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What I aim to tell you about at the beginning is what happened when I accepted the invitation to talk 2 years ago, which was that I couldn’t get to sleep that night. And I wondered why? When I got out of the bed the next morning, I knew why. The problem was that I knew that talking to this group would probably bring up some memory that was very painful, but I knew not of what. To try to recover that memory, I opened a box that my mother had filled with things from my grade school days. I looked there because when I finished 3rd grade, my parents were told that they were going to hold me back from going to 4th grade because I couldn’t read very well. My mother convinced them that she would tutor me over that summer, and on that basis, they let me go on to 4th grade. So, at the end of fourth grade, this is the report card that I found in that box, okay? What really bothered me about this was the word carelessness, that I was “careless”, a charge, as you know that is often leveled against Dyslexics that are undiagnosed. The charge really confused me because I thought I was trying hard. And it made me feel ashamed, and the reason it made me feel ashamed is my parents were children of the depression. They really were challenging themselves economically to buy a house in this district that had really wonderful schools. They were really extending themselves so that I and my sisters would really have a chance, and here was the teacher saying, basically, I was squandering the opportunity my parents were sacrificing so much to give me. I felt awful. After this report card came out, one of the teachers, I’m not sure which teacher, suggested to my parents that they really ought to give me some special attention. Two months after this report card my parents took me on a trip to Canada. We left behind–this was uncharacteristic of my parents, my two sisters, my two younger sisters, one of whom is there,Nancy… stand up for a second — Dr. Nancy Oskow-Schoenbrod, who is a doctor in Special Education. [applause] The trip we took was from Chicago where we lived, up along in through here, through Quebec, across the river, up the Saint Lawrence, the tip of the Saint Lawrence, and around the Gaspe Peninsula around here and then back down home. I was just along for the ride. But I came to understand as the trip progressed, that we were actually on a route, and there was this thing called a map my parents had, and they showed me the route we were on, this route going up to Canada and back. And I understood– kind of had the idea– that we were following this route that was on the map. Then, along the way, I started watching the compass on the dashboard of our 1952 vehicle. This is not the actual compass, but this is the photograph I found on the web of exactly how that compass looked. And there was a point on the ride, it was beyond Quebec, I could tell you exactly what the place looked like. It was on the right bank of the river. I could give you a pretty accurate description of what that place looked like. I began, with the aide of that compass, to understand where we were on the route, and how the orientation of the car fit in to this overall picture. I was seeing the Big Picture, and my place in it.———- That felt good! A few minutes after we returned, I celebrated that good feeling by doing a watercolor. I took art classes then. That was a nice thing my parents did for me, was to put me into art classes. The painting was not of a particular place. It was of the picture in my mind of the place. What it was, the picture in my head. Look at the shape up here at the top. Look at the shape of the Gaspe Peninsula. It’s the same shape. What was in my head was the shape of the Gaspe Peninsula that we drove around. See these rocks here on the picture? Well, if you actually look at a detailed map of Canada, on the map…is these rocks. This is called the Perce Rock or something like that. Our dad was quite pleased by the painting, and he had it framed, and he hung it up in our house, and that really tickled me. About a half year later, my Dad said, “Let’s go to the Art Show.” It was down the road in a nearby town. The art show was a really big deal in our area, because hundreds of artists from around the Chicago area would bring their pictures, and have them hung. Here are the judges for the art contest, and these four or five hundred adults who had entered pictures in the contest. The winners were going to be invited to a cocktail party at a big art gallery, and given prizes, and so on and so forth. I was surprised to see that my picture was hung there. I didn’t know how it got there. The judges were really surprised when my picture was one they picked out as a winner! Now, I don’t regard this picture as a work of art. I regard it as a symptom of Dyslexia, and in this case, a positive symptom of Dyslexia, the ability to see the Big Picture. And it’s a symbol, also, of the love and encouragement that my parents gave me.>From that encouragement, I had a certain boldness about me, I think. So, for example, when it came time to do Geometry in my sophomore year, and we learned how to use a compass, and a straight edge to trisect a line, and then the teacher said, “But you can’t trisect a triangle…”, I said to my teacher after class, well I can do that! And his response was wonderful and indicative of just how wonderful our teachers were. He said, “That’s just great. As soon as you get it done, I will make sure that you graduate from high school immediately.” [laughter] So I went home, and I worked with my straight edge and my compass, and you know what I figured out? I figured out why you can’t trisect a triangle, and that was a really good insight. I felt good about that. To this day, I feel grateful for that teacher for treating me this way. We really had wonderful teachers in grade school and high school, with one exception. And I just have to mention this. So, my parents come home from parent/teacher day in my junior year of high school, and I come up to them, and I can tell you Nancy, exactly where this was in the house, and they kind of look crestfallen. I say, how was it, and my Dad gulps and says, “Well, your English teacher says you are literate in no languages. What do you make of that?” Well, anyway, because of really good grades in math and science, I got into Yale. On the first day we were there, they gave the entire class a reading test. Then, shortly after that, I get a phone call or whatever it was, saying ,”Come to see your academic advisor.” The academic advisor says, “You know you signed up for some pretty tough courses for first year. You’ve signed up for Organic Chemistry, blah, blah, blah…” and he said, “according to this reading test, you’re going to have trouble graduating.” So I dropped that hard stuff, you know, and so on. But, I worked at the reading, and I graduated in 3 years. I got a Marshall Scholarship, took me to Oxford. I got a graduate degree from Oxford. It was many, many decades later that I first heard the word Dyslexia. It was only 6 years ago, when I was 67 years old, that I was diagnosed as Dyslexic. After putting this story together, I understood what kept me up that night. I felt ashamed. I felt ashamed of resenting my mothers efforts to tutor me after 3rd grade. I remember sitting in the back of that car on a trip to California, and my mother trying to get me to read, and I hated it! And I didn’t like her for it. I felt ashamed of resenting my father for entering that picture in the Art exhibition. I thought he did it to show off, how clever he was. He did it to encourage me. I learned only years after he died that he graduated from high school after his class. He was held back. I just didn’t know that. The person who told me about that, Cousin Shirley, said that he had a learning disability. But I never knew of that. I would have loved to be able to talk about that with him, but it was just all hidden. I wish most of all that I could have thanked my parents for helping me with this problem. What makes it particularly poignant has to do with the fate of that picture. I don’t know where it went, but, anyway…we don’t need it. My mother had it hung in her apartment in her old age. After she died, we split up the things my mother had, and I took that picture. What I did with it was I put it in the crawl space of the attack of our house. Well, after that sleepless night, I took the picture out and hung it in a place of honor in the living room. To honor my parents, and to honor the little guy who saw the big picture. Now, Dyslexia has benefited my far more than it has hurt me. I still see the big picture, although I earn my living painting with words rather than with paint. I’m still bold. As a young litigator, I took on the United States Environmental Protection Agency and the petroleum industry, to force them to take lead out of gasoline. Upon leaving the Natural Resources Defense Council, which is where I was an environmental litigator, one of my colleagues wrote this about me, “He has a global perspective, it’s like he’s seeing a big chess game, managing all the pieces, trying to get them all in place.” As I’ve gone along, I’ve tried to champion bolder causes…shyness is not my problem. However, I haven’t lost my interest in art, but, as a teen-ager, I shifted from an interest in painting to and interest in sculpting, and now I work with my partner, Jan Selby there, to sculpt the landscape and the land we own. We are very proud of what we’ve accomplished. We took basically what was a hovel and a scrappy piece of land, and made something beautiful. I think our ability to do that, imagine what could be, comes out of Dyslexia. So, yes, Dyslexia is an advantage, but it comes at a price. [applause] Subtitles by the Amara.org community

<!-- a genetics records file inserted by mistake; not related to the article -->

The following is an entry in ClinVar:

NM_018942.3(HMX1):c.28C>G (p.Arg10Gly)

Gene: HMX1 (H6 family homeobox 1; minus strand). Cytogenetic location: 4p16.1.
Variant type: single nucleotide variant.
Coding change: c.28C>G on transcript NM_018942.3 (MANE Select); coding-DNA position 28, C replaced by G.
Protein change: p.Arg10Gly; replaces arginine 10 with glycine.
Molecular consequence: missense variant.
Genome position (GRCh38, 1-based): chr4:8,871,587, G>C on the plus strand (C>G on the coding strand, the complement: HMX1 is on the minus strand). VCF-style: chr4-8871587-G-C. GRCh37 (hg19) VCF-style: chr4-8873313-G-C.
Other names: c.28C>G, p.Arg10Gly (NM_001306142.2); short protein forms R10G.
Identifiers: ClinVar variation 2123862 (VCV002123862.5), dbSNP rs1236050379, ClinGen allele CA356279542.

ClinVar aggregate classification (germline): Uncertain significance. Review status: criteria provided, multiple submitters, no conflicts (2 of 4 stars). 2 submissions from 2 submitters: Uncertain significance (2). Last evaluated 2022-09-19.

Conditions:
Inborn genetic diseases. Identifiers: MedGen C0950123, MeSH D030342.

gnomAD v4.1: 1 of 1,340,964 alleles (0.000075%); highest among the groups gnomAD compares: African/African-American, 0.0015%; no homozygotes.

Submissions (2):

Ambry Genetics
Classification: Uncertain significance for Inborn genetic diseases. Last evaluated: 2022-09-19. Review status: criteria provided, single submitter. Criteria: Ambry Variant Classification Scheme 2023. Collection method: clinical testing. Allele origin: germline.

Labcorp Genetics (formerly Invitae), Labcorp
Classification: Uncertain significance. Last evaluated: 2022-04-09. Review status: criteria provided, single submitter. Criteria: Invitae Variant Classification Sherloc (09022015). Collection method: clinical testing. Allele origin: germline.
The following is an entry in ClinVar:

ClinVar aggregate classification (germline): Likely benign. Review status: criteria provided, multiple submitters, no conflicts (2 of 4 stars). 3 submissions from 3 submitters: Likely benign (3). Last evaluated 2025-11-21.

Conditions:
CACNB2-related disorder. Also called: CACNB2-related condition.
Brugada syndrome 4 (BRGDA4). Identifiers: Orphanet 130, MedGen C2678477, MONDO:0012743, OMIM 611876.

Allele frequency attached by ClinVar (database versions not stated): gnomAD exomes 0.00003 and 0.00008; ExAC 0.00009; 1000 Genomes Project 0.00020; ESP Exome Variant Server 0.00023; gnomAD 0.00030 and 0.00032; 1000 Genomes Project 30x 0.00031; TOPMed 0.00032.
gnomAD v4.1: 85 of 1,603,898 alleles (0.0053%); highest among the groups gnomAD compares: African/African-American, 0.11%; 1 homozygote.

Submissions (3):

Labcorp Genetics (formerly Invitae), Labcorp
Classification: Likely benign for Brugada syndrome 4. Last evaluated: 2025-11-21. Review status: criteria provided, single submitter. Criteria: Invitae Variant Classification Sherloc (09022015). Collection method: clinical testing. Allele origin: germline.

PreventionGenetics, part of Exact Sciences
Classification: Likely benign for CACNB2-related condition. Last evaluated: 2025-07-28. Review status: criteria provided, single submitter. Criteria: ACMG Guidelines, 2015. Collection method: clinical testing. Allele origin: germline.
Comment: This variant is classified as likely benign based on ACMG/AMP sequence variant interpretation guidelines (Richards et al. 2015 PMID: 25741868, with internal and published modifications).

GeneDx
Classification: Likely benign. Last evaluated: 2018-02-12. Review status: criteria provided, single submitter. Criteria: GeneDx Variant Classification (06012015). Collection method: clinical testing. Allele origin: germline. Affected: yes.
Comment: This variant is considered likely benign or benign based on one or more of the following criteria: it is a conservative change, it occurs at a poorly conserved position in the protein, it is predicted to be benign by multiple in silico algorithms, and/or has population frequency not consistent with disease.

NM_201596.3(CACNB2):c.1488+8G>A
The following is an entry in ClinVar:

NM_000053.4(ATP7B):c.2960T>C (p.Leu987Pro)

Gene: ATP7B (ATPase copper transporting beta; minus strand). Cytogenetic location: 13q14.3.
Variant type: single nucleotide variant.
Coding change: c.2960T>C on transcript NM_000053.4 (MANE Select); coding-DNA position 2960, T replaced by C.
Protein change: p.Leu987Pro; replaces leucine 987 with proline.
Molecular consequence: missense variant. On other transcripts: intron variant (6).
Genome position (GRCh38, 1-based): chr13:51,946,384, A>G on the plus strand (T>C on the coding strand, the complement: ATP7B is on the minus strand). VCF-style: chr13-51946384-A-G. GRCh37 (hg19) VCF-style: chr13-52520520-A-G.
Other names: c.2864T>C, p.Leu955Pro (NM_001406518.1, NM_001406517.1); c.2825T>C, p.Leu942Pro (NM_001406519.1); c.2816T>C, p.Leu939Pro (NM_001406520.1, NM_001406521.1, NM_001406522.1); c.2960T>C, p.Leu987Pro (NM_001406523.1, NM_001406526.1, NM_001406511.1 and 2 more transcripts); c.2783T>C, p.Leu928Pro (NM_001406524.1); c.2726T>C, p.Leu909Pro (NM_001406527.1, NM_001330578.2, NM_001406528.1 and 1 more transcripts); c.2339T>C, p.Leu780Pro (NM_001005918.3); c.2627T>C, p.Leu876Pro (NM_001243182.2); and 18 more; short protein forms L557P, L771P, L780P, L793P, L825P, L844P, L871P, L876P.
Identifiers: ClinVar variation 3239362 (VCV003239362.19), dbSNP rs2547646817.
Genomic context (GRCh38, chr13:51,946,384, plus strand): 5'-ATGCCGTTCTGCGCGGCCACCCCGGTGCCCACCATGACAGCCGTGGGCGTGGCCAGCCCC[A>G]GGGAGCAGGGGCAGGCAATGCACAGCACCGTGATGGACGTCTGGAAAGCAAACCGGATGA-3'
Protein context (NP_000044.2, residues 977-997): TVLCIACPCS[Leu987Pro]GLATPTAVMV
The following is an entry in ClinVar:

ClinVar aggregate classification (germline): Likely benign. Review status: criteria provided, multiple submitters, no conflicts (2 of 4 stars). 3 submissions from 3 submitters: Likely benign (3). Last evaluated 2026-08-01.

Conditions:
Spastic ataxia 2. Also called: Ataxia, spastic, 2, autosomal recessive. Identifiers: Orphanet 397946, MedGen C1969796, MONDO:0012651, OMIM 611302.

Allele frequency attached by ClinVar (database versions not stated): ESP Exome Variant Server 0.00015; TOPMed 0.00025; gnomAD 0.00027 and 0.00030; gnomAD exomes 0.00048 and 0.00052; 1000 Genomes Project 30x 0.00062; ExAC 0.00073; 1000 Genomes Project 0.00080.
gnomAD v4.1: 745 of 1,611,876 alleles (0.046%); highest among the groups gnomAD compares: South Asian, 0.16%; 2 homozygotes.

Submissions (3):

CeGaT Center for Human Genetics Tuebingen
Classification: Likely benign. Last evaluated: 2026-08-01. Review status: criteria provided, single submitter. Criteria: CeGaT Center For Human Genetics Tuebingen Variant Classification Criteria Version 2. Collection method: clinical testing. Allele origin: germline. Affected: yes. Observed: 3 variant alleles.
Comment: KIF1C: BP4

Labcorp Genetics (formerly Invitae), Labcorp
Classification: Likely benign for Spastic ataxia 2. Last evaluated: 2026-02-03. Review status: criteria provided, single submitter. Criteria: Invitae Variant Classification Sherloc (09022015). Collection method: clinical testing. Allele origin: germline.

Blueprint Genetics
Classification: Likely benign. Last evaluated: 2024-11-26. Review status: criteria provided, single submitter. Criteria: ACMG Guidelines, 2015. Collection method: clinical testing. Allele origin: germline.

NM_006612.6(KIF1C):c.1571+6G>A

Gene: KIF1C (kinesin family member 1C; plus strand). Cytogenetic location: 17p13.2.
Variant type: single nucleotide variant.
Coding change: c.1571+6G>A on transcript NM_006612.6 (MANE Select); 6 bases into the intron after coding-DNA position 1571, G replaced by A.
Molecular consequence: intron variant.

One thought on “Dyslexia Environmental Lawyer David Schoenbrod

  • Junk From Work Post author

    This really speaks to me. I am starting to come to terms with my "disability" he touches on alot of points. I have countless stories from my childhood where I would spend hours attempting to do school work the previous night only to get frustrated and quit. I would then go to school and get called lazy. you guys are doing important work